Background: Pain control during suturing of torn skin is generally achieved by injecting medication into the skin (infiltration) to numb the area. This injection itself may cause pain, but topical anaesthetics are applied directly to the skin and are painless to administer. Cocaine was one of the first anaesthetics to be successfully applied topically. Concerns over adverse effects of cocaine, its potential misuse and the administrative burden of dispensing a controlled substance led to the development of cocaine-free topical anaesthetics. Multiple cocaine-free topical anaesthetics have been found to provide effective anaesthesia for repair of dermal lacerations.
Study characteristics: The evidence is current to December 2016. We included in this review 25 randomized controlled trials involving 3278 participants. Studies included both adults and children. Fifteen of the included trials used self-reporting of pain intensity by trial participants to determine the effectiveness of local anaesthetics.
Key results: Study results suggest that directly applying local anaesthetics to the skin is an effective, non-invasive way of providing pain control during suturing or stapling of skin lacerations. Study findings on the efficacy of individual topical anaesthetics were limited by study design, and data on the efficacy of each topical agent were obtained mostly from single trials. Researchers reported no serious side effects following the use of cocaine-containing or cocaine-free topical anaesthetics. The overall broadly comparable effectiveness of cocaine-free topical anaesthetics for skin laceration repair brings into question the necessity to include cocaine as a component of local anaesthetic solutions. The small number of trials in each comparison group and the range of outcome measures assessed prevented pooling and quantitative analysis of data for all but the single outcome of pain intensity.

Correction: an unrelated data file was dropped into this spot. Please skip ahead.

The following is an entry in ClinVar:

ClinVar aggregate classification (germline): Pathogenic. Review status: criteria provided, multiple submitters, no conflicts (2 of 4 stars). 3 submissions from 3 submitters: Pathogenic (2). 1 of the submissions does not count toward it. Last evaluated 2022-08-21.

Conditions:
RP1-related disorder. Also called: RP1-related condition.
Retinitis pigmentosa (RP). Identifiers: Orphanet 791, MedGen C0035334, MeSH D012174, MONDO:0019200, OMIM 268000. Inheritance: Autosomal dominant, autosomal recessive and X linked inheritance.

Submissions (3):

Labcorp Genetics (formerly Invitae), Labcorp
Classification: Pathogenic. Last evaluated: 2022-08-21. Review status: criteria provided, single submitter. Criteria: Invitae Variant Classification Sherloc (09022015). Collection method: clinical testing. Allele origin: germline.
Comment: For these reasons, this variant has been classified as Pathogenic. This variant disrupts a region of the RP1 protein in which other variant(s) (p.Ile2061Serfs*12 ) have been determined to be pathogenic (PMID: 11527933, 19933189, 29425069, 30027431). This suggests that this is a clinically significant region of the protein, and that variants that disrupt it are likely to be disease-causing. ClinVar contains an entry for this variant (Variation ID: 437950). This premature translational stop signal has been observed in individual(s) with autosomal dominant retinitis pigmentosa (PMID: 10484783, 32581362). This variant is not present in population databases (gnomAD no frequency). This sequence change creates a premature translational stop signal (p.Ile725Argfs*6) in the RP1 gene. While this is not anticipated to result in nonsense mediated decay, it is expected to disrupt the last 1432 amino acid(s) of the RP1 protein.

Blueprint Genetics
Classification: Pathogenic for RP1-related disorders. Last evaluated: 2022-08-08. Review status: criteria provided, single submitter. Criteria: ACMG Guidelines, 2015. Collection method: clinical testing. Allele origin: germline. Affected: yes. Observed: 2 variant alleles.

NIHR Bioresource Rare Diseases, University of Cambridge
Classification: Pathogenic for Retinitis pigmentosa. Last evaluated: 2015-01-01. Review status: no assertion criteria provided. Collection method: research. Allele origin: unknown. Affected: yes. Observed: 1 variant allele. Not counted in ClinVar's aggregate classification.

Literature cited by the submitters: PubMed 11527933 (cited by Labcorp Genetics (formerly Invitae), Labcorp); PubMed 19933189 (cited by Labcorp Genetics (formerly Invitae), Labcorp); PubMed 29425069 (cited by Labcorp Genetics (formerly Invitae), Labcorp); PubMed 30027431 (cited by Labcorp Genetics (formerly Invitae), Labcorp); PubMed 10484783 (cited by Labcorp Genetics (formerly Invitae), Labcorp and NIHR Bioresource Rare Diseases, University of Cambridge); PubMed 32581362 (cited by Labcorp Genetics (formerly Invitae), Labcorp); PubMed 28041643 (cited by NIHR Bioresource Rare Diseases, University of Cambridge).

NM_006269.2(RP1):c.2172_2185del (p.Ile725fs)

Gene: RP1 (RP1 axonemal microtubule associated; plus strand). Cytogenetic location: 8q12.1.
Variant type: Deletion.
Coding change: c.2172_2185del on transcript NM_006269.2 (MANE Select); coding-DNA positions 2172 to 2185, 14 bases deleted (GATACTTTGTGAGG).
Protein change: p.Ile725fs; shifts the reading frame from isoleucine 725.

Additional studies are necessary to directly compare the effectiveness of different formulations of topical anaesthetics. Our review was limited to pain control for repair of superficial lacerations, and our results might not be generalizable to deeper lacerations or more complex procedures performed on intact skin. Further research is needed to strengthen the evidence and to overcome the weakness of the included studies.
Quality of the evidence: The overall quality of the evidence was low owing to limitations in study design, ways that studies were carried out (implementation), imprecision of results and high probability of selective data reporting. Most of the trials that compared infiltrated and topical anaesthetics were at high risk of bias, and this was likely to influence measured effects.
We have found two new studies published since the last version of this review was prepared. We have added these studies to those previously included and have conducted an updated analysis, which resulted in the same review conclusions as were presented previously.
Mostly descriptive analysis indicates that topical anaesthetics may offer an efficacious, non-invasive means of providing analgesia before suturing of dermal lacerations. Use of cocaine-based topical anaesthetics might be hard to justify, given the availability of other effective topical anaesthetics without cocaine. However, the overall quality of the evidence according to the GRADE system is low owing to limitations in design and implementation, imprecision of results and high probability of publication bias (selective reporting of data). Additional well-designed RCTs with low risk of bias are necessary before definitive conclusions can be reached.